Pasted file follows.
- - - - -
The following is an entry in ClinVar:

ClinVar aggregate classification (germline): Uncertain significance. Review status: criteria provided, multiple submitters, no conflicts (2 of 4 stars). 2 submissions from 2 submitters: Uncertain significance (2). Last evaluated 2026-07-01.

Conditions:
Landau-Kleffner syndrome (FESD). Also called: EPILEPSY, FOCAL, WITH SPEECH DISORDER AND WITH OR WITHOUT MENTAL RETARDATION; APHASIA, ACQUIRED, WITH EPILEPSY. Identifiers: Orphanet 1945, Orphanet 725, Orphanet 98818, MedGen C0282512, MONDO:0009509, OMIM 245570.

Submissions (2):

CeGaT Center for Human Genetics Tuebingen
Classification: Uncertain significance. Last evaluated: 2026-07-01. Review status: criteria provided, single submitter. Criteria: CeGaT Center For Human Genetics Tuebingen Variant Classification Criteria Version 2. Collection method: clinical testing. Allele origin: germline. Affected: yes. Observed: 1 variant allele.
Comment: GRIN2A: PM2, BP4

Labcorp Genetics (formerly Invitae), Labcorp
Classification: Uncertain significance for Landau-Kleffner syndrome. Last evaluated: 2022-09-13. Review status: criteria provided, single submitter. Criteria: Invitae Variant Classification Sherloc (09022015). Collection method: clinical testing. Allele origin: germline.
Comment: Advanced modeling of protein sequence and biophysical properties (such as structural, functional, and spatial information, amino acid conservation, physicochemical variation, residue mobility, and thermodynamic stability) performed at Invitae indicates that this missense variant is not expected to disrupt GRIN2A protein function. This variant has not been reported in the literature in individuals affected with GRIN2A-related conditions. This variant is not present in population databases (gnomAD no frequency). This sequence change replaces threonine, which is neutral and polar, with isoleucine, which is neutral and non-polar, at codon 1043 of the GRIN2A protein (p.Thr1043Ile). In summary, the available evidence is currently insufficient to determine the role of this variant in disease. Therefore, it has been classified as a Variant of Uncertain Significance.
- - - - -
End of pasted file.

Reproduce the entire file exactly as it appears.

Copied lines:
The following is an entry in ClinVar:

ClinVar aggregate classification (germline): Uncertain significance. Review status: criteria provided, multiple submitters, no conflicts (2 of 4 stars). 2 submissions from 2 submitters: Uncertain significance (2). Last evaluated 2026-07-01.

Conditions:
Landau-Kleffner syndrome (FESD). Also called: EPILEPSY, FOCAL, WITH SPEECH DISORDER AND WITH OR WITHOUT MENTAL RETARDATION; APHASIA, ACQUIRED, WITH EPILEPSY. Identifiers: Orphanet 1945, Orphanet 725, Orphanet 98818, MedGen C0282512, MONDO:0009509, OMIM 245570.

Submissions (2):

CeGaT Center for Human Genetics Tuebingen
Classification: Uncertain significance. Last evaluated: 2026-07-01. Review status: criteria provided, single submitter. Criteria: CeGaT Center For Human Genetics Tuebingen Variant Classification Criteria Version 2. Collection method: clinical testing. Allele origin: germline. Affected: yes. Observed: 1 variant allele.
Comment: GRIN2A: PM2, BP4

Labcorp Genetics (formerly Invitae), Labcorp
Classification: Uncertain significance for Landau-Kleffner syndrome. Last evaluated: 2022-09-13. Review status: criteria provided, single submitter. Criteria: Invitae Variant Classification Sherloc (09022015). Collection method: clinical testing. Allele origin: germline.
Comment: Advanced modeling of protein sequence and biophysical properties (such as structural, functional, and spatial information, amino acid conservation, physicochemical variation, residue mobility, and thermodynamic stability) performed at Invitae indicates that this missense variant is not expected to disrupt GRIN2A protein function. This variant has not been reported in the literature in individuals affected with GRIN2A-related conditions. This variant is not present in population databases (gnomAD no frequency). This sequence change replaces threonine, which is neutral and polar, with isoleucine, which is neutral and non-polar, at codon 1043 of the GRIN2A protein (p.Thr1043Ile). In summary, the available evidence is currently insufficient to determine the role of this variant in disease. Therefore, it has been classified as a Variant of Uncertain Significance.